Art and Science Merge at Pepperwood
Collaboration is also central to the relationship between Santa Rosa Junior College visual artist and instructor Marsha Connell and biology instructor Shawn Brumbaugh. Marsha and Shawn discovered their common interests through co-teaching the Natural History of Pepperwood course, which certifies participants as UC California Naturalists. This course, which served as the pilot for the now state-wide program, emphasizes sketching, nature journaling, and practicing deep observation as fundamental skills for naturalists of all experience levels.
Marsha and Shawn will be presenting a Discover Nature lecture entitled The Synergy of Art and Science – Perspectives of Pepperwood on April 1st, 2016. Through lush slides of artistic renderings of the environment and its inhabitants, they will discuss the relationship between art and science including the historical importance of sketching in documenting scientific inquiry. Click here for more info on the lecture.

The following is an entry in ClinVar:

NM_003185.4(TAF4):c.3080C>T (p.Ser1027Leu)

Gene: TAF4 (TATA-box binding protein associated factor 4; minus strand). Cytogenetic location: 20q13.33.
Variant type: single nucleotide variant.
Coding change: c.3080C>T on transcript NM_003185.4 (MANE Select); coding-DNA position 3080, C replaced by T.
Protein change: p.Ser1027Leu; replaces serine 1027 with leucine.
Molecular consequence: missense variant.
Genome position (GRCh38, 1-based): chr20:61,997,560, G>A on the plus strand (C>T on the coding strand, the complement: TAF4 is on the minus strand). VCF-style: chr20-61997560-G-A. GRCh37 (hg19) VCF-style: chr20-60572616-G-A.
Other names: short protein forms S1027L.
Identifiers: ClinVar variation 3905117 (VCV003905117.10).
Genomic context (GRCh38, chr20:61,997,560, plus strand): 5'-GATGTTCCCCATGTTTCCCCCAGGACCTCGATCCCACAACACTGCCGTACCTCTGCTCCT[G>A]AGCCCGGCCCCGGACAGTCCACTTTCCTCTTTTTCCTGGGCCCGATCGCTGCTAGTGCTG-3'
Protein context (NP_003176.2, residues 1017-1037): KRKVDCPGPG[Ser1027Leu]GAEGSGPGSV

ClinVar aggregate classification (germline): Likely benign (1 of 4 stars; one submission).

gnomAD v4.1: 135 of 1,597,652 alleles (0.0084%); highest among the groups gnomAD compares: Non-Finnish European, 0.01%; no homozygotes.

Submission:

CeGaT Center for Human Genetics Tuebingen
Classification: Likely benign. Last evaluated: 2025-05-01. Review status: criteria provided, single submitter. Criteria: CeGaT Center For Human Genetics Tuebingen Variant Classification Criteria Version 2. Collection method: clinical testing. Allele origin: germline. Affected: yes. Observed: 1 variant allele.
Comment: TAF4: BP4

Later in the season, you can deepen your own observational skills and express your responses to Pepperwood’s verdant and blossoming spring landscape through a Landscape Painting class with Marsha on May 15th, 2016. Click here to learn more about this class.
The Synergy of Art and Science:
Perspectives of Pepperwood
This Friday, April 1, 2016
6:30pm open house, 7pm lecture
Come with all your senses tuned in for a lecture and visual tour of Pepperwood’s 3,200 acre preserve that explores the synergy of art and science. Shawn Brumbaugh, Santa Rosa Junior College biology instructor joins artist and art instructor Marsha Connell on a painting and drawing journey observing and interpreting Pepperwood’s majestic landscapes. Our presenters will also discuss the historical importance of sketching in documenting scientific inquiry. Click here for more info.
Sandi Funke, Education Director at Pepperwood Preserve, wrote an excellent blog post about STEM to STEAM, and the valuable wholeness of the relationship between art and science. http://www.pepperwoodpreserve.org/2016/03/29/go-left-to-science-right-for-art/